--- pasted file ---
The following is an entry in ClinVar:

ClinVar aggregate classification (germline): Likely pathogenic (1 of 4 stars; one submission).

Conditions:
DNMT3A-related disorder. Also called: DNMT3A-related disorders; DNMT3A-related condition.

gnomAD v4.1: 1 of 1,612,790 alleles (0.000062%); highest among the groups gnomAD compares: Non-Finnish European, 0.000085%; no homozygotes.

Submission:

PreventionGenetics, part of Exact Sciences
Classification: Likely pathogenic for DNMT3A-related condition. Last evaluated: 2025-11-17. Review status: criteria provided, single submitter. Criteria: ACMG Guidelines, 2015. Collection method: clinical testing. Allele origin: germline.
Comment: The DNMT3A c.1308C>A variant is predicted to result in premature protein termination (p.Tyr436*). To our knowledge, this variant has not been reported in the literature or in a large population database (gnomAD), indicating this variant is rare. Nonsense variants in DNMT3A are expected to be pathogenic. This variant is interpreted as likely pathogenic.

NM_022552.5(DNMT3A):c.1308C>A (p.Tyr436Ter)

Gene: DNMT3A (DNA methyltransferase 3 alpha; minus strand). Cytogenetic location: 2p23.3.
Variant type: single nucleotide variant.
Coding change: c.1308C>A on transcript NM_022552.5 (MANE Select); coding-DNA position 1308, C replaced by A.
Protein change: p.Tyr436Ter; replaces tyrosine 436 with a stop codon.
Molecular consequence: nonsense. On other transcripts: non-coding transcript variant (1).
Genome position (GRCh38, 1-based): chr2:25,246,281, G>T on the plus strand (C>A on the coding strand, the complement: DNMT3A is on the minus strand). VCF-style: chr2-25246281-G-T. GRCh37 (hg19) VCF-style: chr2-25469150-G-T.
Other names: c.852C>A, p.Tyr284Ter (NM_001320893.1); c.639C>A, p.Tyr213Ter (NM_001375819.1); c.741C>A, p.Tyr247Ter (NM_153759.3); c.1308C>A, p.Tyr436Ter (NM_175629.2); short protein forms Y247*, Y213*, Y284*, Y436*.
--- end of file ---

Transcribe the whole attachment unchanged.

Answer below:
The following is an entry in ClinVar:

ClinVar aggregate classification (germline): Likely pathogenic (1 of 4 stars; one submission).

Conditions:
DNMT3A-related disorder. Also called: DNMT3A-related disorders; DNMT3A-related condition.

gnomAD v4.1: 1 of 1,612,790 alleles (0.000062%); highest among the groups gnomAD compares: Non-Finnish European, 0.000085%; no homozygotes.

Submission:

PreventionGenetics, part of Exact Sciences
Classification: Likely pathogenic for DNMT3A-related condition. Last evaluated: 2025-11-17. Review status: criteria provided, single submitter. Criteria: ACMG Guidelines, 2015. Collection method: clinical testing. Allele origin: germline.
Comment: The DNMT3A c.1308C>A variant is predicted to result in premature protein termination (p.Tyr436*). To our knowledge, this variant has not been reported in the literature or in a large population database (gnomAD), indicating this variant is rare. Nonsense variants in DNMT3A are expected to be pathogenic. This variant is interpreted as likely pathogenic.

NM_022552.5(DNMT3A):c.1308C>A (p.Tyr436Ter)

Gene: DNMT3A (DNA methyltransferase 3 alpha; minus strand). Cytogenetic location: 2p23.3.
Variant type: single nucleotide variant.
Coding change: c.1308C>A on transcript NM_022552.5 (MANE Select); coding-DNA position 1308, C replaced by A.
Protein change: p.Tyr436Ter; replaces tyrosine 436 with a stop codon.
Molecular consequence: nonsense. On other transcripts: non-coding transcript variant (1).
Genome position (GRCh38, 1-based): chr2:25,246,281, G>T on the plus strand (C>A on the coding strand, the complement: DNMT3A is on the minus strand). VCF-style: chr2-25246281-G-T. GRCh37 (hg19) VCF-style: chr2-25469150-G-T.
Other names: c.852C>A, p.Tyr284Ter (NM_001320893.1); c.639C>A, p.Tyr213Ter (NM_001375819.1); c.741C>A, p.Tyr247Ter (NM_153759.3); c.1308C>A, p.Tyr436Ter (NM_175629.2); short protein forms Y247*, Y213*, Y284*, Y436*.